Marshfield Clinic researchers launch study of environmental causes of Alzheimer's disease


MARSHFIELD, Wis. -- Marshfield Clinic researchers have begun searching for genetic and environmental links to Alzheimer's disease as a first step toward developing diagnostic markers to identify people at risk before they develop the disease.

Researchers will study the DNA of Alzheimer's patients from its database of more than 18,000 voluntarily-donated DNA samples. The Marshfield Clinic Research Foundation (MCRF) created the database as part of its landmark Personalized Medicine Research Project (PMRP).* Marshfield Clinic also has a complete electronic medical record on each of the individuals to be studied.

"We know exactly the medication they have been taking and what diseases they have been diagnosed for. We also know some environmental factors," said Principal Investigator Nader Ghebranious, Ph.D., director of the Molecular Diagnostics Laboratory, Marshfield Laboratories. "Now we can do genetic analysis and examine the DNA together with phenotypes and relevant environmental factors."

"It's exciting because we're not looking at just environmental risk factors, or just genetics, but the two together," said Marshfield Clinic Epidemiologist Catherine McCarty, Ph.D., principal investigator of the Personalized Medicine Research Project and co-investigator of the Alzheimer's study. "We are the first that I know of to look at the interaction between genetics and environment on the risk of disease." The study requires 150 people with Alzheimer's disease and about 300 people of similar age who do not have the disease. "Association studies like this require us to match people who have the illness with those who do not," Ghebranious said.

Because the disease is extremely complex, researchers believe that more than one genetic anomaly and perhaps environmental factor leads to Alzheimer's disease. Marshfield Clinic researchers are studying four specific genes and their connection to the disease process.

"It is important to consider more than one factor because one gene variant by itself may not confer a detectable risk of getting the disease," he said. "It is when multiple gene variants act together synergistically that probability for disease increases."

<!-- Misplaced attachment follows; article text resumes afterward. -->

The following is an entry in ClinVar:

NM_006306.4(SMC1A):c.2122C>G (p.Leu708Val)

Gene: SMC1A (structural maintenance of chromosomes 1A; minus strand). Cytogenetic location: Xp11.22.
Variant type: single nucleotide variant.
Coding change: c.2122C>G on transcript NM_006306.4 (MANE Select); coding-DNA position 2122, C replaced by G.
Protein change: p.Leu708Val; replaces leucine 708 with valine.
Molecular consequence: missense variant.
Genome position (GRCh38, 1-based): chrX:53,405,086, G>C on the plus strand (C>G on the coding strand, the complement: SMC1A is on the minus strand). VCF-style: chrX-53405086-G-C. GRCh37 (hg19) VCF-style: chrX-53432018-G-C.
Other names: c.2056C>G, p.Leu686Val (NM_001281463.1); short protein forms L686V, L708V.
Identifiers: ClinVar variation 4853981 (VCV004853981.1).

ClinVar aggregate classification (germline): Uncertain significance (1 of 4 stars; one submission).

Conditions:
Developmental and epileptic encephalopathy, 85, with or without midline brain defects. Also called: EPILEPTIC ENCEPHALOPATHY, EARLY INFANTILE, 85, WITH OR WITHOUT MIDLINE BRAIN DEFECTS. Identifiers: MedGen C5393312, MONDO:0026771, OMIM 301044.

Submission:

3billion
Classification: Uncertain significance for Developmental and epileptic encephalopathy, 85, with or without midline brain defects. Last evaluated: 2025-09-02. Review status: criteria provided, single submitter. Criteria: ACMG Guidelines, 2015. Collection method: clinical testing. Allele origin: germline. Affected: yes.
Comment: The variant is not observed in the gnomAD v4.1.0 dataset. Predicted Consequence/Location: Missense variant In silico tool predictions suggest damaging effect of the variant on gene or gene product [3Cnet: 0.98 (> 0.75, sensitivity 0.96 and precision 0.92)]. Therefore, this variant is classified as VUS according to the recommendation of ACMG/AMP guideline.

A person with even the most probable genetic link, APOE4, a gene variant of the protein APOE that functions in the transport of cholesterol and phospholipids, is estimated to have five times higher risk of developing Alzheimer's disease.

A second gene, Cytochrome P46, which modifies cholesterol, may be associated with Alzheimer's disease and the way the body removes cholesterol from the brain.

The other two genes, Oxidized LDL receptor 1 and Angiotensin 1-converting enzyme, are tied to the way the brain cells bind to APOE and reduce buildup of harmful proteins, known as plaques, in the brain, respectively.

Environmental factors likely contribute to Alzheimer's disease as well. Two specific potentially protecting factors - cigarette smoking and use of cholesterol-lowering drugs called statins - will be considered in this study.

"There are controversial findings in previous studies on smoking," Ghebranious said. "Some earlier research has suggested nicotine decreases the brain plaque associated with Alzheimer's disease. Results of a new mouse study point to the opposite conclusion. More studies are needed."

Other studies have indicated that people who use statins have less risk of Alzheimer's disease than those who do not, but no studies have proven it conclusively. Other environmental factors (e.g., infections, metals, industrial or other toxins) may trigger oxidation, inflammation and the disease process, particularly in people with genetic susceptibility to Alzheimer's disease.

It is known that a "heart healthy" diet and exercise also lower risk of Alzheimer's disease, probably by lowering cholesterol.

The Marshfield Clinic study is unique because other researchers do not have access to complete medical histories as researchers at Marshfield Clinic do, Ghebranious said. Having the history of medications people have taken, their illnesses and health status are important to linking genetics, environment and resulting disease.

Source: Eurekalert & others

Last reviewed: By John M. Grohol, Psy.D. on 21 Feb 2009
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